When you walk along the streets at midday on a Sunday, the distinct aroma of fragrant nilaga would waft in unison as everyone prepares the same dish for lunch. It is a dish that is so simple yet so tasty that one never fails to get that certain longing for it at the end of the week. There is no recipe required as everyone knows how to cook it by heart. It is one of the most basic dishes but one's version would surpass the other with the choice or addition of other ingredients. The meats are usually stewing beef and thick cuts of belly pork. The marrow bone with lots of gelatinous tendon clinging to it is a special addition and would make a more superior, rich broth. Homecured belly pork (similar in taste to ham), ham bones or even chorizo would sometimes be added to ring the changes and to make the dish extra special. Potatoes are essential but some add sweet potatoes and a starchy type of bananas called saba. Added next are the vegetables of your choice: green beans, cabbage, pak choi, chinese leaf, leeks and spring onions. The leftover meat from this dish is re-hashed into a totally different one the following day. That would be another story.
1/2 kg. stewing beef, cut into chunks
beef marrow bones (optional)
1/2 kg. thick cut belly pork, cut into chunks
2 onions in thick slices
3 medium carrots (optional)
3 potatoes, peeled and halved
1/2 cabbage cut into wedges
20 dwarf beans
3 bunches Continental spring onions, halved lengthways
salt to taste
This is the basic recipe for nilaga. The dish starts with all the meats being arranged in a pot of cold water (the marrow bone would have to be cooked beforehand, separate from the other meats as it takes far longer to cook). It is then brought to a boil, the scum skimmed off as they float to the surface.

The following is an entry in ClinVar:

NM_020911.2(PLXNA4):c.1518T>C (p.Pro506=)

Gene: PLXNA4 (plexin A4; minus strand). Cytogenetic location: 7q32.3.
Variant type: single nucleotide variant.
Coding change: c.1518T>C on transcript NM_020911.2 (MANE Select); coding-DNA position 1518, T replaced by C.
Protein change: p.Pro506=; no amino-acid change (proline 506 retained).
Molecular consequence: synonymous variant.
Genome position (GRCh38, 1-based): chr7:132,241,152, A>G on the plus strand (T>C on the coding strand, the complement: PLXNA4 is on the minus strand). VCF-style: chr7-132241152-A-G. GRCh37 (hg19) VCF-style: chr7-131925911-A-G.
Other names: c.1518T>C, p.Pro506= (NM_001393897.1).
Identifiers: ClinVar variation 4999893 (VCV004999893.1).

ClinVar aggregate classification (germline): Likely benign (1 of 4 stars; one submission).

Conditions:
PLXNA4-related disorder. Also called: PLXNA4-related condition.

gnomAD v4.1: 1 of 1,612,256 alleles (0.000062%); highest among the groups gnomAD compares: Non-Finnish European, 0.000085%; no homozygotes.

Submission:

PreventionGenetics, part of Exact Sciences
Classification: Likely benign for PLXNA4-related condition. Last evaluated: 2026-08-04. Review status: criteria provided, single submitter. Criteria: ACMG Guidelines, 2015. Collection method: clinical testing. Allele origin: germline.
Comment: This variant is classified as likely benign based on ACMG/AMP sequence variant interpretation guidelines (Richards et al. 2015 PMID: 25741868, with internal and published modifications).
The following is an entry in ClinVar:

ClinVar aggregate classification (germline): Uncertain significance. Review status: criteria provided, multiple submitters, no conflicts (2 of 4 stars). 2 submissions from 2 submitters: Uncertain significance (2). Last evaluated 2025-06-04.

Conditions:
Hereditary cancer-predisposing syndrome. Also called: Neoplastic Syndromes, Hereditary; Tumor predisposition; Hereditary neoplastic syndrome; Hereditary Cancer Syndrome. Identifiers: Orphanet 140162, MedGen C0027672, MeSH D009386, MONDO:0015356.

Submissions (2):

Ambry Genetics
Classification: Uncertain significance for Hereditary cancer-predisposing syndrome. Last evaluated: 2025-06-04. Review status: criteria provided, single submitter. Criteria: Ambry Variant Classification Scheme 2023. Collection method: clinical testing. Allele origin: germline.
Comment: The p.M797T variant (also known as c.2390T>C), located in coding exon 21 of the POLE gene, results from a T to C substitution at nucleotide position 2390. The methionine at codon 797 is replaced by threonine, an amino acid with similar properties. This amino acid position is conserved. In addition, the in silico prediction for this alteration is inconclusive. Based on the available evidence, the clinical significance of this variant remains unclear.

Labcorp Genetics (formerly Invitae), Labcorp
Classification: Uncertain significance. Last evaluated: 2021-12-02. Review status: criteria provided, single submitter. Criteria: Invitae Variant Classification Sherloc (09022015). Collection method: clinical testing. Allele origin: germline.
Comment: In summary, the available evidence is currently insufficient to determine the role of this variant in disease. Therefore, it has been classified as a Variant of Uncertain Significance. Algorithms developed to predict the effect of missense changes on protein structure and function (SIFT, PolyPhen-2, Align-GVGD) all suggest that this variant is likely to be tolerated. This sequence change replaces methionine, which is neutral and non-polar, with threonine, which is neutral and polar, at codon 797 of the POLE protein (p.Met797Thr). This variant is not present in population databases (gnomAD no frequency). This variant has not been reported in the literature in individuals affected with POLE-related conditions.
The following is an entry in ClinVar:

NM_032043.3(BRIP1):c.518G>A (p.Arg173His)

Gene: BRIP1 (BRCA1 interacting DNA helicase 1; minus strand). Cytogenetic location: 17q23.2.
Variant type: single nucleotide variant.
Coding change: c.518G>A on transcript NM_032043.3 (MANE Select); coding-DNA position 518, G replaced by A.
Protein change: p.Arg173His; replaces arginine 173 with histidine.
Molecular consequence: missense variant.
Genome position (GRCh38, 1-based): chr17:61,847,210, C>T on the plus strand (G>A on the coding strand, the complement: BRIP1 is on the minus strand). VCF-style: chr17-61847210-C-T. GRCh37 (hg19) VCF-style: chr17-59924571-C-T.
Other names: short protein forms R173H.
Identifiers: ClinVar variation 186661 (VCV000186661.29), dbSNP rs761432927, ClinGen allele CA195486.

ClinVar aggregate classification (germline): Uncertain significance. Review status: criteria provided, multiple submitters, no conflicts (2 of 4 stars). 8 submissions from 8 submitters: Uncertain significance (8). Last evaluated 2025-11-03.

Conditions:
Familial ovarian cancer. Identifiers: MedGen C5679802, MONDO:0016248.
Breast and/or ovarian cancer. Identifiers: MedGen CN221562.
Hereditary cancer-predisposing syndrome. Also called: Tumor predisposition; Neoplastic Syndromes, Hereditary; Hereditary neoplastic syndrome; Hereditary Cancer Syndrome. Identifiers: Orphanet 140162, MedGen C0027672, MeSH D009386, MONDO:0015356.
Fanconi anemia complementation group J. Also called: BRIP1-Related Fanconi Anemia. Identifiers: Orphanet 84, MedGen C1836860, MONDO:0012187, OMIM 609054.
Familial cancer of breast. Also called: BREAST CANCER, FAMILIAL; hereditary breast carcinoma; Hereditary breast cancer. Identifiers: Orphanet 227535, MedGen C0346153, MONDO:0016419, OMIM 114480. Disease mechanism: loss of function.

Sliced onions are added and the whole lot is boiled until the meat is tender. A pressure cooker may be used (is actually usually used) to hasten the process. If using a pressure cooker, cook the marrow bones on its own for 40 minutes, then add in the pork and the beef and skim off the scum. Add in the onions and cook for a further 20 minutes.
The vegetables are added in when the meats are tender. Carrots are added first and when half cooked, the potatoes.
I usually take all of the meat and root vegetables out and transfer to a serving bowl. I then cook the vegetables in the broth, starting with the cabbage and the beans. The last to go in is the spring onions. The vegetables should retain their freshness and should not be overcooked.
Salt is the only seasoning needed as the variety of ingredients gives the dish a rounded flavour, despite its bland name. Served with steamed rice and fish sauce, this dish never fails to satisfy.
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